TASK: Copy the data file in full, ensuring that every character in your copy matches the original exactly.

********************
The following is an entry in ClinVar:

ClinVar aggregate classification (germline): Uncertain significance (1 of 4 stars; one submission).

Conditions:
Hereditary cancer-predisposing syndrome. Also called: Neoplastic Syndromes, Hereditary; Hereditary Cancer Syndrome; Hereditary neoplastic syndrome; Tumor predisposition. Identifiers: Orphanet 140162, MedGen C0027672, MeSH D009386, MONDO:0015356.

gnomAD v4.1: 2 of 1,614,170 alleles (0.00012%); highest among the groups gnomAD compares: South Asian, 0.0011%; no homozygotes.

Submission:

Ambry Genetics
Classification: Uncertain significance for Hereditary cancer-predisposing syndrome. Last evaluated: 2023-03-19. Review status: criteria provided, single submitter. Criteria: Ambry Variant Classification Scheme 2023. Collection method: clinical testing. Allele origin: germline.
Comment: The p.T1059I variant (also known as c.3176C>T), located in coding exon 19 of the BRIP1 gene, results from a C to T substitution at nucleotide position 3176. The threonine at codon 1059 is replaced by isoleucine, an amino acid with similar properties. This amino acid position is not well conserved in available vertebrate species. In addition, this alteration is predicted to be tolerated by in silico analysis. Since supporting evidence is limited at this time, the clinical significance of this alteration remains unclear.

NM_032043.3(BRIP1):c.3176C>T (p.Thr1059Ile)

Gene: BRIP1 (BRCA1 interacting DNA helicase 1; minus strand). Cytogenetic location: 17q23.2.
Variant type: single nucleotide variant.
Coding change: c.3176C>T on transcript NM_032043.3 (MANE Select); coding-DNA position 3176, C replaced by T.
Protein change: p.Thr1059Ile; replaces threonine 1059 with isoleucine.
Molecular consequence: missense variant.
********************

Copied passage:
The following is an entry in ClinVar:

ClinVar aggregate classification (germline): Uncertain significance (1 of 4 stars; one submission).

Conditions:
Hereditary cancer-predisposing syndrome. Also called: Neoplastic Syndromes, Hereditary; Hereditary Cancer Syndrome; Hereditary neoplastic syndrome; Tumor predisposition. Identifiers: Orphanet 140162, MedGen C0027672, MeSH D009386, MONDO:0015356.

gnomAD v4.1: 2 of 1,614,170 alleles (0.00012%); highest among the groups gnomAD compares: South Asian, 0.0011%; no homozygotes.

Submission:

Ambry Genetics
Classification: Uncertain significance for Hereditary cancer-predisposing syndrome. Last evaluated: 2023-03-19. Review status: criteria provided, single submitter. Criteria: Ambry Variant Classification Scheme 2023. Collection method: clinical testing. Allele origin: germline.
Comment: The p.T1059I variant (also known as c.3176C>T), located in coding exon 19 of the BRIP1 gene, results from a C to T substitution at nucleotide position 3176. The threonine at codon 1059 is replaced by isoleucine, an amino acid with similar properties. This amino acid position is not well conserved in available vertebrate species. In addition, this alteration is predicted to be tolerated by in silico analysis. Since supporting evidence is limited at this time, the clinical significance of this alteration remains unclear.

NM_032043.3(BRIP1):c.3176C>T (p.Thr1059Ile)

Gene: BRIP1 (BRCA1 interacting DNA helicase 1; minus strand). Cytogenetic location: 17q23.2.
Variant type: single nucleotide variant.
Coding change: c.3176C>T on transcript NM_032043.3 (MANE Select); coding-DNA position 3176, C replaced by T.
Protein change: p.Thr1059Ile; replaces threonine 1059 with isoleucine.
Molecular consequence: missense variant.